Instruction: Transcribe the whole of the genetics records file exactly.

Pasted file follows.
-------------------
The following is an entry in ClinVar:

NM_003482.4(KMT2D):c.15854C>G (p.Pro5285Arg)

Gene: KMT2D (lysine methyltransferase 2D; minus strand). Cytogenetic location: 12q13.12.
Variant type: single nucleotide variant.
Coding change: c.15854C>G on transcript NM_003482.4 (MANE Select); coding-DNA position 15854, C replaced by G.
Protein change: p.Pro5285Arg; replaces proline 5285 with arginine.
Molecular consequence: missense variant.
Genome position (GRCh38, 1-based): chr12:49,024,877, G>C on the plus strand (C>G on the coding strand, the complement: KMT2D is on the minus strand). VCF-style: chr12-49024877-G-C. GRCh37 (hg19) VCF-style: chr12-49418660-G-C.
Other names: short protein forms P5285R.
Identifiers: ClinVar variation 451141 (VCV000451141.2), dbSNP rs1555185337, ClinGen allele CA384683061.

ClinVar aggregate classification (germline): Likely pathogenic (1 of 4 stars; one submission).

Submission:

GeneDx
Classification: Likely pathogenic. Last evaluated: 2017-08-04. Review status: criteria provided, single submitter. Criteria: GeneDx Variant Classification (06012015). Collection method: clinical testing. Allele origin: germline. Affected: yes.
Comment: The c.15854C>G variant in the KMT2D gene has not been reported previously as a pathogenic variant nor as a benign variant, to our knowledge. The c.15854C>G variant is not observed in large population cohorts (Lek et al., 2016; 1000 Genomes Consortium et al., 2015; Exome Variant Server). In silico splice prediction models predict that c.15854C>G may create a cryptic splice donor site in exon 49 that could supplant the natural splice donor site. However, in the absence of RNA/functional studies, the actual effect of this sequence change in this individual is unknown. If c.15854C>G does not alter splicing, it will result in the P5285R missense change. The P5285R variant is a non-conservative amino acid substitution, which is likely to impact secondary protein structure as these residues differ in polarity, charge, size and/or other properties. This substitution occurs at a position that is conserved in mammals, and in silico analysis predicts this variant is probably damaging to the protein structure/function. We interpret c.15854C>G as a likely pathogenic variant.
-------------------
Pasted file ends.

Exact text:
The following is an entry in ClinVar:

NM_003482.4(KMT2D):c.15854C>G (p.Pro5285Arg)

Gene: KMT2D (lysine methyltransferase 2D; minus strand). Cytogenetic location: 12q13.12.
Variant type: single nucleotide variant.
Coding change: c.15854C>G on transcript NM_003482.4 (MANE Select); coding-DNA position 15854, C replaced by G.
Protein change: p.Pro5285Arg; replaces proline 5285 with arginine.
Molecular consequence: missense variant.
Genome position (GRCh38, 1-based): chr12:49,024,877, G>C on the plus strand (C>G on the coding strand, the complement: KMT2D is on the minus strand). VCF-style: chr12-49024877-G-C. GRCh37 (hg19) VCF-style: chr12-49418660-G-C.
Other names: short protein forms P5285R.
Identifiers: ClinVar variation 451141 (VCV000451141.2), dbSNP rs1555185337, ClinGen allele CA384683061.

ClinVar aggregate classification (germline): Likely pathogenic (1 of 4 stars; one submission).

Submission:

GeneDx
Classification: Likely pathogenic. Last evaluated: 2017-08-04. Review status: criteria provided, single submitter. Criteria: GeneDx Variant Classification (06012015). Collection method: clinical testing. Allele origin: germline. Affected: yes.
Comment: The c.15854C>G variant in the KMT2D gene has not been reported previously as a pathogenic variant nor as a benign variant, to our knowledge. The c.15854C>G variant is not observed in large population cohorts (Lek et al., 2016; 1000 Genomes Consortium et al., 2015; Exome Variant Server). In silico splice prediction models predict that c.15854C>G may create a cryptic splice donor site in exon 49 that could supplant the natural splice donor site. However, in the absence of RNA/functional studies, the actual effect of this sequence change in this individual is unknown. If c.15854C>G does not alter splicing, it will result in the P5285R missense change. The P5285R variant is a non-conservative amino acid substitution, which is likely to impact secondary protein structure as these residues differ in polarity, charge, size and/or other properties. This substitution occurs at a position that is conserved in mammals, and in silico analysis predicts this variant is probably damaging to the protein structure/function. We interpret c.15854C>G as a likely pathogenic variant.